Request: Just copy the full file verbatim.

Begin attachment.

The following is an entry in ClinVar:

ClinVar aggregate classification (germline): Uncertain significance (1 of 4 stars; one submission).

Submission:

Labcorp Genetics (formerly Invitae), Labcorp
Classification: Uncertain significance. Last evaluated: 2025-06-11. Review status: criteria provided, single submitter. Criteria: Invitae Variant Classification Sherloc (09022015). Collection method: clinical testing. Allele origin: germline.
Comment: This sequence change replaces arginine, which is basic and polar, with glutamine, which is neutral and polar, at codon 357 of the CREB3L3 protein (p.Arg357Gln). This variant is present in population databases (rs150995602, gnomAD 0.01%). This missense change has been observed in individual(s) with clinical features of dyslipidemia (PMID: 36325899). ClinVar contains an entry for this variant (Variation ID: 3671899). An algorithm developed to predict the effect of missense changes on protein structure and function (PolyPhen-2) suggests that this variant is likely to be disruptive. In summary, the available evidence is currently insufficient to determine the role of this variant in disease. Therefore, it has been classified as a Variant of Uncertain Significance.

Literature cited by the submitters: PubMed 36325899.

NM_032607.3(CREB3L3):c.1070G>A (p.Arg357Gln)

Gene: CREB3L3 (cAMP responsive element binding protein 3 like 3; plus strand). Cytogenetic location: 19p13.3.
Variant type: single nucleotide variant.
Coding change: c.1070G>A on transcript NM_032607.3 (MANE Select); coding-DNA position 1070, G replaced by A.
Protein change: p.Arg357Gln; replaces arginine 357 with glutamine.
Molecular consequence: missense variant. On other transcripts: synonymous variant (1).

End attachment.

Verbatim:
The following is an entry in ClinVar:

ClinVar aggregate classification (germline): Uncertain significance (1 of 4 stars; one submission).

Submission:

Labcorp Genetics (formerly Invitae), Labcorp
Classification: Uncertain significance. Last evaluated: 2025-06-11. Review status: criteria provided, single submitter. Criteria: Invitae Variant Classification Sherloc (09022015). Collection method: clinical testing. Allele origin: germline.
Comment: This sequence change replaces arginine, which is basic and polar, with glutamine, which is neutral and polar, at codon 357 of the CREB3L3 protein (p.Arg357Gln). This variant is present in population databases (rs150995602, gnomAD 0.01%). This missense change has been observed in individual(s) with clinical features of dyslipidemia (PMID: 36325899). ClinVar contains an entry for this variant (Variation ID: 3671899). An algorithm developed to predict the effect of missense changes on protein structure and function (PolyPhen-2) suggests that this variant is likely to be disruptive. In summary, the available evidence is currently insufficient to determine the role of this variant in disease. Therefore, it has been classified as a Variant of Uncertain Significance.

Literature cited by the submitters: PubMed 36325899.

NM_032607.3(CREB3L3):c.1070G>A (p.Arg357Gln)

Gene: CREB3L3 (cAMP responsive element binding protein 3 like 3; plus strand). Cytogenetic location: 19p13.3.
Variant type: single nucleotide variant.
Coding change: c.1070G>A on transcript NM_032607.3 (MANE Select); coding-DNA position 1070, G replaced by A.
Protein change: p.Arg357Gln; replaces arginine 357 with glutamine.
Molecular consequence: missense variant. On other transcripts: synonymous variant (1).